There’s a shift in our SAP culture: the shift in the level of education around diversity and inclusion as a business priority, the ability for people to engage and participate in helping us to make that happen. I've contributed to the hiring of a more diverse candidates from both a gender and ethnicity perspective, because of the partnerships that I’ve built externally.
We currently utilize our cloud analytics dashboard for measurement purposes, and we’re still working on expanding the data sets within our measurement tools and to drive accountability. We’re currently implementing on a quarterly health check with our leaders to keep demographics and operational practices front and center of their team conversations. The more time I'm in this role, the more comfortable people have become with understanding the need for that—if you don’t measure the needle, you can’t move it.
ASUG: You have a diversity and inclusion ambassador’s group, correct? What does that look like and how has it changed over the last year?
Margót: Anybody in the company who wants to help with the diversity and inclusion strategy—but it’s not their full-time role—can volunteer to be an ambassador. There’s no criteria to become an ambassador, just your willingness to participate, and I give them the opportunity to do so. We want to be a Level 4 Diversity company as defined by Bersin by Deloitte where everyone owns diversity and inclusion.
Between the June 4 town hall meeting we hosted after the killing of George Floyd up to the beginning of August, our ambassador network doubled from 180 to about 400 members, and now we’re currently at 456. I am excited and proud about that!
ASUG: What would you say to a leader who recognizes their company has a lot of work to do, but it’s an overwhelming task? They’re in, but what’s next?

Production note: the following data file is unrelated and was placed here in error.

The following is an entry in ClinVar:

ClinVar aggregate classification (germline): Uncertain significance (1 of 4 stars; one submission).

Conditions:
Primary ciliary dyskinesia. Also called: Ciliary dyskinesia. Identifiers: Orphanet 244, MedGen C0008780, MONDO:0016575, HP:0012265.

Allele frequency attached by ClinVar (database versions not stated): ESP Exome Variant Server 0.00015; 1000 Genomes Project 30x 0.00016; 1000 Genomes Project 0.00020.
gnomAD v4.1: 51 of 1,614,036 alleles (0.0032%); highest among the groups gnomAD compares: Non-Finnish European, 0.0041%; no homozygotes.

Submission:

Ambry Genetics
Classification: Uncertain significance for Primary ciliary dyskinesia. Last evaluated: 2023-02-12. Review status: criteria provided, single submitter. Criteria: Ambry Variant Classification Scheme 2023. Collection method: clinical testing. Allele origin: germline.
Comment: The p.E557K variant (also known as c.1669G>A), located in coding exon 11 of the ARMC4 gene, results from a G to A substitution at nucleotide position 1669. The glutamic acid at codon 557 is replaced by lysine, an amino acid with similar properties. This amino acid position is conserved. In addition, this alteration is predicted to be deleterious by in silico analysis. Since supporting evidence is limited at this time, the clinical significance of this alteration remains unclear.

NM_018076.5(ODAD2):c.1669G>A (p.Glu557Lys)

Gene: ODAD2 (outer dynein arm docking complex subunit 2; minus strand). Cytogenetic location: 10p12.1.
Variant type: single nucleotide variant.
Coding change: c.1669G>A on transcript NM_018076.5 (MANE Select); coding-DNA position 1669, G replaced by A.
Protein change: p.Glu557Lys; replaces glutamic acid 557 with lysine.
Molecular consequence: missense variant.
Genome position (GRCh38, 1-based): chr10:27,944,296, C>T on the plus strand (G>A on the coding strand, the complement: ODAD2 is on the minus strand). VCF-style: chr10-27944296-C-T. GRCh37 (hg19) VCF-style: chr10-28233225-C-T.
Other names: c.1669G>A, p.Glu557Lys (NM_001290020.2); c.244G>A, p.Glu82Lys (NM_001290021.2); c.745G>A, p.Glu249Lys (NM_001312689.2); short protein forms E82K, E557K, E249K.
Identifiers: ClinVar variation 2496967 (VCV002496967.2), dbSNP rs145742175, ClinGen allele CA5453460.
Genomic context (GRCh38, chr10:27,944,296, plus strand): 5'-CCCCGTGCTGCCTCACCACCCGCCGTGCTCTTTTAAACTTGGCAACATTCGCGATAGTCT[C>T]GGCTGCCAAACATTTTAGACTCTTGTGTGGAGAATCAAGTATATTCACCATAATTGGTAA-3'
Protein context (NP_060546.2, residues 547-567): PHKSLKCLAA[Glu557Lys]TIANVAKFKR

Margót: Be intentional and be prescriptive. Tie diversity and inclusion to your overall organizational strategy. Take it bite-sized. What is your environment ready for? A lot of times gender is the first thing people are willing to talk about. It’s fairly easy to get people on board there. Maybe you already have an out executive, then maybe LGBTQ+ is something to start with. But talk about it from a business strategy perspective. Look at the business imperative without challenging anybody’s moral imperative.
If you don’t have employee network groups or employee resource groups, start there to say, “We’re all about our employees. We care about you. You’re our biggest asset.” I would say, if possible, don’t put it in HR. Have it report to the COO or CEO, depending on how large or small the company is, because it really is a business strategy and there are so many parts of it that don’t touch HR. If it’s in HR, it’s not a bad thing, but make sure it’s also still part of the leadership team.
We are in an ever-changing business. Just like we diversify our products and services, we must embrace positive disruption to our workforce by diversifying even more with our colleagues and embed inclusion in our everyday life. It is not enough to be equal or equitable. It’s the removal of systemic barriers. How do we measure it and see the accountability tied to it?
That’s what I need everyone to understand: diversity is not a destination—it’s a journey. Everyone’s in a different place on that continuum. How can we continue progressing?
Hear more from Margót Goodson about the SAP diversity and inclusion strategy at the next ASUG Women Connect webcast, Why Diversity, Equity, and Inclusion Matter, on Feb. 24 at 3 p.m. ET/2 p.m. CT. You can also contribute to the conversation at the ASUG Think Tank later that week.